Running parallel to the extraordinary advances in the field of AI is the even bigger development of what is loosely called, the internet of things (IoT). This can be broadly described as the emergence of countless objects, animals and even people with uniquely identifiable, embedded devices that are wirelessly connected to the internet. These ‘nodes’ can send or receive information without the need for human intervention. There are estimates that there will be 50 billion connected devices by 2020. Current examples of these smart devices include Nest thermostats, wifi-enabled washing machines and the increasingly connected cars with their built-in sensors that can avoid accidents and even park for you.

The US Federal Trade Commission is sufficiently concerned about the security and privacy implications of the Internet of Things, and has conducted a public workshop and released a report urging companies to adopt best practices and “bake in” procedures to minimise data collection and to ensure consumer trust in the new networked environment.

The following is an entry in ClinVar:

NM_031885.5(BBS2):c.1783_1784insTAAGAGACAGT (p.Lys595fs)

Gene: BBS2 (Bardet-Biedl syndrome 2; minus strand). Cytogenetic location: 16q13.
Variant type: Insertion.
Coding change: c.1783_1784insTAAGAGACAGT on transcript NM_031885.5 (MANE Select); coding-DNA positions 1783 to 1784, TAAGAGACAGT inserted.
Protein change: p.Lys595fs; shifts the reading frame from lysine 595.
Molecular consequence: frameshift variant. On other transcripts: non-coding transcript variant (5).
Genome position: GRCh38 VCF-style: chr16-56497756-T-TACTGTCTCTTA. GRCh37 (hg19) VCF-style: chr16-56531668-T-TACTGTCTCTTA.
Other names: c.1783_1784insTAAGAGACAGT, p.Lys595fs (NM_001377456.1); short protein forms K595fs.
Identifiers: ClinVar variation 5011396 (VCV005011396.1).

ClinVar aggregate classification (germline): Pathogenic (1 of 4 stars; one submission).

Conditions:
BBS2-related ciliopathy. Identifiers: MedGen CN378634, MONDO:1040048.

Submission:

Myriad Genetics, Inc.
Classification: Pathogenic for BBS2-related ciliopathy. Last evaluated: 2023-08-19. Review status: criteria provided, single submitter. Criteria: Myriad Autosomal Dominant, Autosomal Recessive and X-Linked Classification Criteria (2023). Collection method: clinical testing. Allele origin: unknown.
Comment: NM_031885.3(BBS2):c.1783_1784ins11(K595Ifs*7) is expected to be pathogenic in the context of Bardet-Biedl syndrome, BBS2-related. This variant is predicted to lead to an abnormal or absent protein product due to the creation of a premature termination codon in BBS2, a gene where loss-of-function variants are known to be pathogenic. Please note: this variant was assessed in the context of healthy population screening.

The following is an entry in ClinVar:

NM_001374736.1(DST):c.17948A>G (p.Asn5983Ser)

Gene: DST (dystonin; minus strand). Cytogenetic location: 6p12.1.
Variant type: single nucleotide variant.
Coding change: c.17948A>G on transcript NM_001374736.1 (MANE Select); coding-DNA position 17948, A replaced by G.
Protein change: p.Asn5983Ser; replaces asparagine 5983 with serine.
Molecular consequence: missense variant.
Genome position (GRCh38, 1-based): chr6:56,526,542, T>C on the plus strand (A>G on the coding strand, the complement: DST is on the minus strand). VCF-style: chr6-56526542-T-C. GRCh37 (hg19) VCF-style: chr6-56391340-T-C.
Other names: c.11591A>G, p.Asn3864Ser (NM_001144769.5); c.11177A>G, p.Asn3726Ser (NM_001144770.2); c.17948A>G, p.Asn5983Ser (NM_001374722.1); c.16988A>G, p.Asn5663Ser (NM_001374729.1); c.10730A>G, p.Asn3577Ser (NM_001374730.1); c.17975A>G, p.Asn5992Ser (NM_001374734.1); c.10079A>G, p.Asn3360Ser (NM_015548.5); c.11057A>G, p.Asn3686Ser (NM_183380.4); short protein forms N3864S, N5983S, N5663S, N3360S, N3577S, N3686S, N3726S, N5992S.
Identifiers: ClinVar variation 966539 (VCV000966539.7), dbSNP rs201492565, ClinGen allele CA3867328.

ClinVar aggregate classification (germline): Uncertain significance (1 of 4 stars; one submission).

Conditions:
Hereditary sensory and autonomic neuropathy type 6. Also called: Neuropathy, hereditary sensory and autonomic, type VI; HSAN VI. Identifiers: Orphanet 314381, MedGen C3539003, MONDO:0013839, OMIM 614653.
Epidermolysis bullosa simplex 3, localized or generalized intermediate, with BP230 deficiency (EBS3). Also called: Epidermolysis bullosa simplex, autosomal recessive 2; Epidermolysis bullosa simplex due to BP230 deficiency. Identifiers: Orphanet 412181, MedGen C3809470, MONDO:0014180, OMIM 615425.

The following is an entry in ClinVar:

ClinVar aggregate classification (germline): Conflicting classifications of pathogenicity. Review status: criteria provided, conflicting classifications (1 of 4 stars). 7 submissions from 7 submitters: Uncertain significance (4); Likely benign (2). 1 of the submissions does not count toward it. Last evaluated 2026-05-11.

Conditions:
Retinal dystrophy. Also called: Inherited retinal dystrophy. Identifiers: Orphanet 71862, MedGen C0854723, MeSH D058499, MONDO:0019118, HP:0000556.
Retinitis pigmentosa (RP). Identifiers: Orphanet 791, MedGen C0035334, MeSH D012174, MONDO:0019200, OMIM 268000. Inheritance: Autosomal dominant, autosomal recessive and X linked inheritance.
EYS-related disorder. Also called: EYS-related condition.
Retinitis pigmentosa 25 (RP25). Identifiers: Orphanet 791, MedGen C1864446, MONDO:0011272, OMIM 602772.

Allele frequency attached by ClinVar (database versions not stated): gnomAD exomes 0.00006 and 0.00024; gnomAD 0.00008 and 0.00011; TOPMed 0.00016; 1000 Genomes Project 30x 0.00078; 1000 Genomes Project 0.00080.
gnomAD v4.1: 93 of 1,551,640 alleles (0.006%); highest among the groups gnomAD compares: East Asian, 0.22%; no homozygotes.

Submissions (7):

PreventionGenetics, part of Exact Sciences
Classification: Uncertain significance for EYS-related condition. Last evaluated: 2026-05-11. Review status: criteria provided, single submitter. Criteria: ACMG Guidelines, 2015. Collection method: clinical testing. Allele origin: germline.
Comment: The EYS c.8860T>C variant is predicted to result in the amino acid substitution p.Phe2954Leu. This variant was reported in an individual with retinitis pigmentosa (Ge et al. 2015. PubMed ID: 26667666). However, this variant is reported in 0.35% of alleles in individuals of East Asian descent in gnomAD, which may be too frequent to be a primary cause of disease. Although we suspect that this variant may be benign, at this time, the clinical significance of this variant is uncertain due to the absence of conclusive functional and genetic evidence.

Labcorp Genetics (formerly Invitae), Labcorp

Tim O’Reilly, coiner of the phrase “Web 2.0” sees the internet of things as the most important online development yet. He thinks the name is misleading – that IoT is “really about human augmentation”. O’Reilly believes that we should “expect our devices to anticipate us in all sorts of ways”. He uses the “intelligent personal assistant”, Google Now, to make his point.

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A quote saved on Feb. 25, 2015.


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